Short Story: Never Should Have Let You Go

Hello, today I am sharing one of my short stories with you. As you may or may not know, as well as blogging about books, I write them. I write both novels and short stories. Never Should Have Let You Go is one of my shortest stories and is inspired by a Simple Plan song of the same name, I have embedded the video above so can listen to it if you wish whilst reading the story. This video originally was going to be part of an anthology I was writing but the idea has since been scrapped as I have been busy working on my novel, but if you would like to see an anthology or just more short stories from me, then let me know – most of my hard drive is taken up with stories I have written.

Never should have let you go.


The walls were mottled with damp, the tap dripped and the windows rattled every time a train came by, but it was perfect. It was ours, we’d spend hours cuddled together for warmth during cold winter nights or we would be slow dancing on warm summer days all whilst listening to our wireless. She always looked beautiful with a big smile across her face.
It was perfect.
We were perfect.
But everything perfect comes to an end.


We were pulled apart by one man’s need for power. One man’s need for dominance ruined everything we had. I was torn away from my love. My hair was shaven and gone where my suits in exchange for army camouflage. I was sent to work in a military hospital in France leaving her behind in England. She cried when I left, she held onto me for as long as possible, and she gave me one last kiss before I boarded my train. That one last kiss was sweet, loving but it was also painful. It was the not knowing. Would I be coming back to her? Would I be the same when I returned? The last I saw of her she was rubbing the gold cross on her neck between her thumb and forefinger as she cried. The further away I got from the station, the paler her pink summer dress became but the image has never paled from my memory.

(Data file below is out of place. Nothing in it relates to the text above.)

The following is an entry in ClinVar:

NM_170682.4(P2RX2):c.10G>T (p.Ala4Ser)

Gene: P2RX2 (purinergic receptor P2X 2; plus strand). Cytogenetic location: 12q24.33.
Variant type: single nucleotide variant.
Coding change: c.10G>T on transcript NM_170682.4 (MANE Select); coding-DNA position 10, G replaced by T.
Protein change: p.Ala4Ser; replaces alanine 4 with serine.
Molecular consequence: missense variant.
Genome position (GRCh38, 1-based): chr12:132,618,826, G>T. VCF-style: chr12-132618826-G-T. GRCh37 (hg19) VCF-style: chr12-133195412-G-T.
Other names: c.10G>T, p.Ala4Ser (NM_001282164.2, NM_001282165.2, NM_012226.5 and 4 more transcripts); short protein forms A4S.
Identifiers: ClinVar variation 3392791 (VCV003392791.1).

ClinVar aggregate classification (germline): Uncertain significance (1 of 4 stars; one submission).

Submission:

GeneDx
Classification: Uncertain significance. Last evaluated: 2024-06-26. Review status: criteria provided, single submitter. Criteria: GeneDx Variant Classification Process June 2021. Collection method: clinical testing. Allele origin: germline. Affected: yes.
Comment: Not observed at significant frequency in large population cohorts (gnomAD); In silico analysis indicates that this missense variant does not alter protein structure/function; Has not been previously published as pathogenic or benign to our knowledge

Sure there were letters, but they don’t make up for the void made by leaving her behind. Sure the other men were in a similar situation to me, but many of them had pictures of their loved ones. All I had was the memory of her crying and there is no comfort from a memory at night when it gets difficult. Seeing her crying didn’t help how I was feeling, it made me feel worse.
I remember when we found out the blitz had started in London. It was the same time her letters stopped. I feared the worst. Her letters just stopped with no warning, nothing in any of the letters she sent said that she had found someone else who wouldn’t leave her. As far as I knew she was one of the many who had perished in the blitz, but she could have escaped to the countryside. There are so many ‘what ifs’ in my mind about what happened to her. I never heard from her again. I never saw her again. The only thing I had left of my Edith was the image of her crying at the train station as I got further away from her. I don’t know what was more painful, the possibility that she had died whilst I was sent to France or the possibility she had found someone else and couldn’t bring herself to tell me.